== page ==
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We know that linear bounded automatons accept context-sensitive grammars.

Now suppose that we modify the LBA such that any location of the tape except the input part can be changed.What language does this automaton accept?

I think it is as strong as the standard Turing machine because we can copy the input part somewhere else and work with it like a semi-infinite Turing machine so that its tape is limited from the first symbol of the input that we copied.So it accepts recursively enumerable languages.Is this correct?

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    $\begingroup$ We discourage "please check whether my answer is correct" questions, as only "yes/no" answers are possible, which won't help you or future visitors. See here and here. Can you edit your post to ask about a specific conceptual issue you're uncertain about? As a rule of thumb, a good conceptual question should be useful even to someone who isn't looking at the problem you happen to be working on. If you just need someone to check your work, you might seek out a friend, classmate, or teacher. $\endgroup$ – David Richerby Jun 21 '17 at 21:56
  • $\begingroup$ Well actually when you ask a question and don't mention what you've done for it so far they say this is homework and we don't answer homework questions, so I have to mention my idea about it to show I've worked on it. $\endgroup$ – Winston Jun 21 '17 at 22:02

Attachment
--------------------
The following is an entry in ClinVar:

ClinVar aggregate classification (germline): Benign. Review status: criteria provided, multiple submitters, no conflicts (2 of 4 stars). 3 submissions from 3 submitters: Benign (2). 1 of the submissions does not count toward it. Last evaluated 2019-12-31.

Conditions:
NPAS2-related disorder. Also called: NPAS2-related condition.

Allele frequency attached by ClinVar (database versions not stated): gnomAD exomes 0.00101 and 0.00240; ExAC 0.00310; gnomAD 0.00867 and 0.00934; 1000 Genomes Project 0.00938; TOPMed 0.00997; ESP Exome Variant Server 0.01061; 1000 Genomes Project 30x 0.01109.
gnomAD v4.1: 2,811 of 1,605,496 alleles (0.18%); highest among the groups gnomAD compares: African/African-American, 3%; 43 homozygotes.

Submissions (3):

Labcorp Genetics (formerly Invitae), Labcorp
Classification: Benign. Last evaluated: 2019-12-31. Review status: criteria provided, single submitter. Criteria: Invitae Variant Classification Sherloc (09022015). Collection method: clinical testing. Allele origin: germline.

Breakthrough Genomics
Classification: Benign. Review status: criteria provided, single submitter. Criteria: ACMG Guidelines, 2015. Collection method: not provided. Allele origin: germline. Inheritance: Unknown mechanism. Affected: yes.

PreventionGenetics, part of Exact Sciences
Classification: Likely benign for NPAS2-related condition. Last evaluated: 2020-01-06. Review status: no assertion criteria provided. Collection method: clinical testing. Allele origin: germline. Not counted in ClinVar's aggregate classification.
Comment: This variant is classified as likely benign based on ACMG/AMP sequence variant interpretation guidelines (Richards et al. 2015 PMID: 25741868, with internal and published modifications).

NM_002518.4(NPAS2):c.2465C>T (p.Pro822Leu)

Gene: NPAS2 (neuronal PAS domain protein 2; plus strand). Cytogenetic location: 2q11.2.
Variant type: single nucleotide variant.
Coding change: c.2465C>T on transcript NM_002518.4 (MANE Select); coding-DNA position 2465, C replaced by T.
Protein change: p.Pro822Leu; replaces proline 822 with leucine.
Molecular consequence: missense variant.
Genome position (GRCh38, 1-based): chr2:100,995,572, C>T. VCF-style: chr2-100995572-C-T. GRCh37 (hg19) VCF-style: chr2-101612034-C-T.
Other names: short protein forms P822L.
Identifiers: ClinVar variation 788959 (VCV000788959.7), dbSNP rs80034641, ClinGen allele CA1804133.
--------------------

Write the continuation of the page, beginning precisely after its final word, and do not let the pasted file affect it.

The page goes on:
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    $\begingroup$ That can sound a bit like a Catch-22, sometimes. But the stuff you have is already essentially a full answer to the question. What do you think might be missing? $\endgroup$ – David Richerby Jun 21 '17 at 22:06
  • $\begingroup$ Well, I believe my answer to this question is too simple to be correct.Actually, I'm not sure about it at all because I'm new to this subject.I don't know maybe I'm thinking in a wrong way. $\endgroup$ – Winston Jun 21 '17 at 22:15
  • $\begingroup$ It looks fine to me. The answers to this kind of question are very often, "You could just simulate a regular Turing machine by [some simple trick]." $\endgroup$ – David Richerby Jun 21 '17 at 22:52
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any location except i/p part means

(total unbounded tape area - tape area that includes i/p string)

= (infinity length - finite length) as we know i/p string length is always finite

= infinity length

in the definition of linear bounded automata it is stated that the tape can be used as a function of the input string length.but here the portion that can be used is of infinite length which is obviously not a function of the input string length.So it acts as a turing machine.

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